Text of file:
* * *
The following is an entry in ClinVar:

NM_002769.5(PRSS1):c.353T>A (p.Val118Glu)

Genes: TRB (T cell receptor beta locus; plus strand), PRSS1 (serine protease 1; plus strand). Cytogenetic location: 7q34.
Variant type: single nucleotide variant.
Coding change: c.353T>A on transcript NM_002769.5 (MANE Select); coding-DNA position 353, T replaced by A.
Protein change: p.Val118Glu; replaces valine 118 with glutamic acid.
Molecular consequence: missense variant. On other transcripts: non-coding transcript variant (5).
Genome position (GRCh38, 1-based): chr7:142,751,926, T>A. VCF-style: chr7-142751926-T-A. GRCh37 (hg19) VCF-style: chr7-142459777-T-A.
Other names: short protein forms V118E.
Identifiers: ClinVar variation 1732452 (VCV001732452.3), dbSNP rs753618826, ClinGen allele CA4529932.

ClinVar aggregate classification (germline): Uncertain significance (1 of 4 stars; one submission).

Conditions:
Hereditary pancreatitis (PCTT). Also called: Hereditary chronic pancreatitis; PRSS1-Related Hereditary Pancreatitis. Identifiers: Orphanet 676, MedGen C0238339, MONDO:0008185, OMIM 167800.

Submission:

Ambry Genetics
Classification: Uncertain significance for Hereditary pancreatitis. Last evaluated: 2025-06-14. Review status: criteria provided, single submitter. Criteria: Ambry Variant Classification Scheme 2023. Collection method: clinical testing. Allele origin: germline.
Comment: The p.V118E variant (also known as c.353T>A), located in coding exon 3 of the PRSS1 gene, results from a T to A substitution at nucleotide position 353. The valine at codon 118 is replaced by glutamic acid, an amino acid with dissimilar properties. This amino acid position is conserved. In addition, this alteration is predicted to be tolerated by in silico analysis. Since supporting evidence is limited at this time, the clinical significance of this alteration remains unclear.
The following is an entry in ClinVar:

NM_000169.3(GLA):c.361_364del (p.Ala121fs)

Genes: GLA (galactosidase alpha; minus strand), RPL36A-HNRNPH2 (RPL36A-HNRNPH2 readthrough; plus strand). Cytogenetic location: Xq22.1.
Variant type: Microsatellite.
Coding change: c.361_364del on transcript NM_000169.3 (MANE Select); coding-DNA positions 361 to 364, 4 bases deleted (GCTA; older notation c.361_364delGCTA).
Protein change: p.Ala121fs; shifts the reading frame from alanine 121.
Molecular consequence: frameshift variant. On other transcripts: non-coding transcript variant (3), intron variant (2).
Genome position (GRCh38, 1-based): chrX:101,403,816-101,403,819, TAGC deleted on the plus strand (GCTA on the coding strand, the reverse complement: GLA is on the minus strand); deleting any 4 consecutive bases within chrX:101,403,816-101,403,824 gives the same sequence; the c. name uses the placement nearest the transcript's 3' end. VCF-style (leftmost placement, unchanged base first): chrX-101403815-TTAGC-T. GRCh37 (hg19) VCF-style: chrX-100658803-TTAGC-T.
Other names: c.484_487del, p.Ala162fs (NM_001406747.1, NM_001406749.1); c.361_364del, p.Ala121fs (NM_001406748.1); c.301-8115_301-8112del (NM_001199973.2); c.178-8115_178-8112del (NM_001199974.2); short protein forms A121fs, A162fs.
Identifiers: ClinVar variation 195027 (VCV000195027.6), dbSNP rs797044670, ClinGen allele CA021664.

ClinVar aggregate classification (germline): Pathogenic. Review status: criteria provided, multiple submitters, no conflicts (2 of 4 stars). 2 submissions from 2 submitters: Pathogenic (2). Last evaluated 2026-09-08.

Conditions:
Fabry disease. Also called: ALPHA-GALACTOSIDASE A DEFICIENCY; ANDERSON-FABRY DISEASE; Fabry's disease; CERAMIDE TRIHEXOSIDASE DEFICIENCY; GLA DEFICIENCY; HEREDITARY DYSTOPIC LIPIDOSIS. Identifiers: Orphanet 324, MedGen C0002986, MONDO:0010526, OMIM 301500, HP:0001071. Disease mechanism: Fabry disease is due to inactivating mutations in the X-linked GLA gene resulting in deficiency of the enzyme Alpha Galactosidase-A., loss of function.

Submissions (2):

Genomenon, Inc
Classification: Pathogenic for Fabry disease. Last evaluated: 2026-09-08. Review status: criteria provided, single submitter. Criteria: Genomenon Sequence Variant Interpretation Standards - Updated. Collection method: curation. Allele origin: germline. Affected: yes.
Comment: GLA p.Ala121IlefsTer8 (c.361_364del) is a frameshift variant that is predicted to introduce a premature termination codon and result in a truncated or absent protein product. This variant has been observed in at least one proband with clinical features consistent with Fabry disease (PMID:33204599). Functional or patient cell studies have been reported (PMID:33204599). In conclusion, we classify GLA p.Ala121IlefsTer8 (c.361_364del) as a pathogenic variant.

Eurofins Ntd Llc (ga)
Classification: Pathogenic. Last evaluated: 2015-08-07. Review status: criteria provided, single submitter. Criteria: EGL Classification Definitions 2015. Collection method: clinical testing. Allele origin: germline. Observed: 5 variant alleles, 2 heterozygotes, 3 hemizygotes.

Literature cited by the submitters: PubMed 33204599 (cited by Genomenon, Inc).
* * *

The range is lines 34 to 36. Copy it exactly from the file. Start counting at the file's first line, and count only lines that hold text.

Comment: GLA p.Ala121IlefsTer8 (c.361_364del) is a frameshift variant that is predicted to introduce a premature termination codon and result in a truncated or absent protein product. This variant has been observed in at least one proband with clinical features consistent with Fabry disease (PMID:33204599). Functional or patient cell studies have been reported (PMID:33204599). In conclusion, we classify GLA p.Ala121IlefsTer8 (c.361_364del) as a pathogenic variant.

Eurofins Ntd Llc (ga)
Classification: Pathogenic. Last evaluated: 2015-08-07. Review status: criteria provided, single submitter. Criteria: EGL Classification Definitions 2015. Collection method: clinical testing. Allele origin: germline. Observed: 5 variant alleles, 2 heterozygotes, 3 hemizygotes.